filled with anguish; nevertheless he does not so awake as to shake off 
his superstition. Thus we see that men, though admonished, remain still 
in their torpor. Whence we plainly perceive how inexcusable is the 
obstinacy of the world, which does not desist from following those 
delusions which are openly condemned as foolishness, from heaven. 
  9. "Then spake the chief butler." Although the Lord took pity on 
Egypt, yet he did it not for the sake of the king, or of the country, 
but that Joseph might, at length, be brought out of prison; and further, 
that, in the time of famine, food might be supplied to the Church: for 
although the produce was stored with no design beyond that of providing 
for the kingdom of Egypt; yet God chiefly cared for his Church, which he 
esteemed more highly than ten worlds. Therefore the butler, who had 
resolved to be silent respecting Joseph, is constrained to speak for the 
liberation of the holy man. In saying, "I do remember my faults this 
day," he is understood by some as confessing the fault of ingratitude, 
because he had not kept the promise he had given. But the meaning is 
different; for he could not speak concerning his imprisonment, without 
interposing a preface of this kind, through fear, lest suspicion should 
enter into the mind of the king, that his servant thought himself 
injured; or, should take offense, as if the butler had not been sensible 
of the benefit conferred upon him. We know how sensitive are the minds 
of kings; and the courtier had found this out by long experience: 
therefore he begins by acknowledging that he had been justly cast into 
prison. Whence it follows that he was indebted to the clemency of the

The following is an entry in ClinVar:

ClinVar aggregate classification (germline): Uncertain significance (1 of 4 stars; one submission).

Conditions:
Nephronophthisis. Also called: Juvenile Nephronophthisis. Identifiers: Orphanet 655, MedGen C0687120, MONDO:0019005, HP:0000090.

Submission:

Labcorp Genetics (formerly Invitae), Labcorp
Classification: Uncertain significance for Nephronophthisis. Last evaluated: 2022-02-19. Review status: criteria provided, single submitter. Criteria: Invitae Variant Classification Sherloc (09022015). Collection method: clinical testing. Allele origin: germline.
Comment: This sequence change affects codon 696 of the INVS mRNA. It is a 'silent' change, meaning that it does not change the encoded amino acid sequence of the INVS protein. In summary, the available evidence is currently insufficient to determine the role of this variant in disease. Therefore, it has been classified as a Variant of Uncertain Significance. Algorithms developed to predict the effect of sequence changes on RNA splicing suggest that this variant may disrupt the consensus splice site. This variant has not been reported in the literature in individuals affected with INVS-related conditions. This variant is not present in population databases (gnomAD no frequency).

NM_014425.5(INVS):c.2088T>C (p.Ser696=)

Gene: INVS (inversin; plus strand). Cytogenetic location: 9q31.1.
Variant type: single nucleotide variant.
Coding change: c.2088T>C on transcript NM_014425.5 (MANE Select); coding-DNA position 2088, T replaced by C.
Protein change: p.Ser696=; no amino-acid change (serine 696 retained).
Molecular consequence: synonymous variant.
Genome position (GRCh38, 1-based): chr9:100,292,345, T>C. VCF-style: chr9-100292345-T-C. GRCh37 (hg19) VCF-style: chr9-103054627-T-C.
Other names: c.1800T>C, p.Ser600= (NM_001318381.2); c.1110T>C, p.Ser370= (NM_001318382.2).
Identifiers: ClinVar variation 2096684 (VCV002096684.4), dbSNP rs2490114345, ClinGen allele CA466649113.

king for restoration to his former state. 
  14. "Then Pharaoh sent and called Joseph." We see in the person of a 
proud king, as in a glass, what necessity can effect. They whose 
circumstances are happy and prosperous will scarcely condescend to hear 
those whom they esteem true prophets, still less will they listen to 
strangers. Wherefore it was necessary that the obstinacy of Pharaoh 
should be first subdued, in order that he might send for Joseph, and 
accept him as his master and instructor. The same kind of preparation is 
also necessary even for the elect; because they never become docile 
until the pride of the flesh is laid low. Whenever, therefore, we are 
cast into grievous troubles, which keep us in perplexity and anxiety, 
let us know that God, in this manner, is accomplishing his design of 
rendering us obedient to himself. When Moses relates that Joseph, before 
he came into the presence of the king, changed his garments, we may 
hence conjecture that his clothing was mean. To the same point, what is 
added respecting his "shaving himself," ought, in my opinion, to be 
referred: for since Egypt was a nations of effeminate delicacy, it is 
probable that they, being studious of neatness and elegance, rather 
nourished their hair than otherwise. But as Joseph put off his squalid 
raiment, so, that he might have no remaining cause of shame, he is 
shaved. Let us know, then, that the servant of God lay in filth even to 
the day of his deliverance. 
  15. "And Pharaoh said unto Joseph." We see that Pharaoh offers himself 
as a disciple to Joseph, being persuaded, by the statement of the